When going on holiday with friends, should everyone contribute to the costs equally, or should the better off friends take over some of the costs? When designing a self-driving car, in the case of an accident, should it be programmed to save the life of the driver or to minimize the total number of casualties? If you would discover that your brother is involved in criminal activities, do you have the moral duty to report him to the police or to protect him?
Everyday life is beset with choices that involve fundamental ethical questions of right and wrong, fair and unfair at their core. The aim of this course is to enable students to identify the ethical dilemmas that underpin everyday choices and to equip them with analytical tools to understand, analyse and, potentially, resolve them.
The course consists of two connected elements. The philosophical-theoretical element introduces students to key concepts, theories, and debates in the field of ethics and political philosophy, covering utilitarianism, deontology, theories of distributive justice, virtue ethics, communitarianism and the ethics of recognition. The applied element of the course focuses contemporary ethical controversies around climate ethics, the ethics of media representations, affirmative action and digital technologies (technology-mediated morality, ethical dilemmas of algorithmic design and artificial intelligence).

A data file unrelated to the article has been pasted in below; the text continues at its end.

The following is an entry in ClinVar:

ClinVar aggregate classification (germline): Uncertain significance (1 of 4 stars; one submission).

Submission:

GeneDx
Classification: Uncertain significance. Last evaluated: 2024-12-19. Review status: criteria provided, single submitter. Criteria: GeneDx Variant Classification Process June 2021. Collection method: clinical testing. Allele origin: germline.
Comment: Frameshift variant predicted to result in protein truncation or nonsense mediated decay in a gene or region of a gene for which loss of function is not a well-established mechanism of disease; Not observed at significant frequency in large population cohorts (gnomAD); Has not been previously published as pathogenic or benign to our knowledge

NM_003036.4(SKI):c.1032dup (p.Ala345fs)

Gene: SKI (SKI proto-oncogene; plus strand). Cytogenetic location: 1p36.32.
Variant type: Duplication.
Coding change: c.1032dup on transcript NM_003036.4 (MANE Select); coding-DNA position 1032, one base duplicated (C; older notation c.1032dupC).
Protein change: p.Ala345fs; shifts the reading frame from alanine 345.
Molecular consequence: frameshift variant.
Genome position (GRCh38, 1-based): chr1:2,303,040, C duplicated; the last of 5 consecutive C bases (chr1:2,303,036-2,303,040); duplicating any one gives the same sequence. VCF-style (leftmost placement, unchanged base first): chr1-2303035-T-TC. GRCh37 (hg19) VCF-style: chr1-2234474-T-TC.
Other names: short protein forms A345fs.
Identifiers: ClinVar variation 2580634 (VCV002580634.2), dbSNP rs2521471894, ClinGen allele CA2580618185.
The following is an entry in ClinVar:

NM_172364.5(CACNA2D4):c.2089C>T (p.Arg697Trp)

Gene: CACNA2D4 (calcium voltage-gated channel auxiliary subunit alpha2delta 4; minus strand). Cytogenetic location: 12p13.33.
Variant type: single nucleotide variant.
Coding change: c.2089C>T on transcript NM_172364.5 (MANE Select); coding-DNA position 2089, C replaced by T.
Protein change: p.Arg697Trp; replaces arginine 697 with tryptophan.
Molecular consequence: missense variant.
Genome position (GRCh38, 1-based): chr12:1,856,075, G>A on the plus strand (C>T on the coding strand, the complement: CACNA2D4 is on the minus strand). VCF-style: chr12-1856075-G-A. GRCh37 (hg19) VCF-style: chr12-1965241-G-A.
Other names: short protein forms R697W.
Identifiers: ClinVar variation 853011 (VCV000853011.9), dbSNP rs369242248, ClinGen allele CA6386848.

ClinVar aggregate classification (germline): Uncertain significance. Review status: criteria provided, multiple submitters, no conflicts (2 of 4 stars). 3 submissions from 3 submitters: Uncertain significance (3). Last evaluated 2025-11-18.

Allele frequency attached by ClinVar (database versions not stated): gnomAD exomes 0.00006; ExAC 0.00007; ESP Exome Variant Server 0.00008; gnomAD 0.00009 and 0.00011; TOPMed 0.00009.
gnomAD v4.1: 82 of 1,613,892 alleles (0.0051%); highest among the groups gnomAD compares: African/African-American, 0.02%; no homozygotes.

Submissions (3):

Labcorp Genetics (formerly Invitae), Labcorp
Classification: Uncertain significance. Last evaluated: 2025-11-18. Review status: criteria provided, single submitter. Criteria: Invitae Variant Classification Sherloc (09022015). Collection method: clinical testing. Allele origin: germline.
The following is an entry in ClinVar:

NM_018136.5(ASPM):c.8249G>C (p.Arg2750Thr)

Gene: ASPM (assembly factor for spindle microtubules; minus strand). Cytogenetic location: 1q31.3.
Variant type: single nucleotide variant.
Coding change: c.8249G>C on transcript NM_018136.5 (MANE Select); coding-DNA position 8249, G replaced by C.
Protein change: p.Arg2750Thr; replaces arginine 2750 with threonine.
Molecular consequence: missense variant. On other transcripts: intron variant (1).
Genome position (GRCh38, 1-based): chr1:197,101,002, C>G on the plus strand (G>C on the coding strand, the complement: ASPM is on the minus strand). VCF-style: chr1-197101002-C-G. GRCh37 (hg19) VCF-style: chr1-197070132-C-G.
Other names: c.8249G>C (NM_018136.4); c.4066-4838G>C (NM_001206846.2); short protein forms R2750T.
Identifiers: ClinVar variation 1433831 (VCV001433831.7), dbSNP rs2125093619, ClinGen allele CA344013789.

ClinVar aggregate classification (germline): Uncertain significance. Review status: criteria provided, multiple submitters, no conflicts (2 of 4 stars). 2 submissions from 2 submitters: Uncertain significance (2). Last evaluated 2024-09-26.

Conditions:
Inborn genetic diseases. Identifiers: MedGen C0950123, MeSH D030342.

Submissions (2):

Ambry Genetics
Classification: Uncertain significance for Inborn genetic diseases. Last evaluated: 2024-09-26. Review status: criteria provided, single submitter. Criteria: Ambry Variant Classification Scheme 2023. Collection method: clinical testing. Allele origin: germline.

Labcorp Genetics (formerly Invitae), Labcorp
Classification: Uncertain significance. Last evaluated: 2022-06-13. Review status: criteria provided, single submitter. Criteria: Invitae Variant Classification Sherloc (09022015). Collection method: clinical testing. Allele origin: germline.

The course enables students
- to understand key ethical and political philosophy concepts and theories
- to formulate and contrast ethical/moral arguments and distinguish them from descriptive arguments
- to identify ethical/moral questions underpinning real life controversies and to apply the theoretical tools learnt in the course to understand and reason about them
- to become familiar with key ethical debates in the field of consumption, media, and digitalization
- to be more reflexive about their own moral/ethical choices
Modalità di insegnamento
- Debates among students
- Group project
- 30% group project and in-class presentation (in English)
- 70% written final exam (questions in English, answers may be in English or in Italian)
6 is the threshold for passing the course.
- Fraser, Nancy, Golb, Joel, Honneth, Axel, Ingram, James, Wilke, Christiane. Redistribution or recognition?: a political-philosophical exchange. London New York: Verso, 2003.
- Kymlicka, Will. Contemporary political philosophy: an introduction. 2nd edition. Oxford etc.]: Oxford University Press, 2002.
- O'Neil, Cathy. Weapons of math destruction: how big data increases inequality and threatens democracy. First edition. New York: Crown, 2016.
- Sandel, Michael J.. Justice: what's the right thing to do?. First paperback edition. New York: Farrar, Straus and Giroux, 2010.
- Bachelor in Comunicazione, Lezione, 3° anno
- Bachelor in Comunicazione, Lezione, specializzazione comune, 3° anno
- Bachelor in Comunicazione, Lezione, strutturato ICSE, 3° anno
- Bachelor in Comunicazione, Lezione, strutturato VT, 3° anno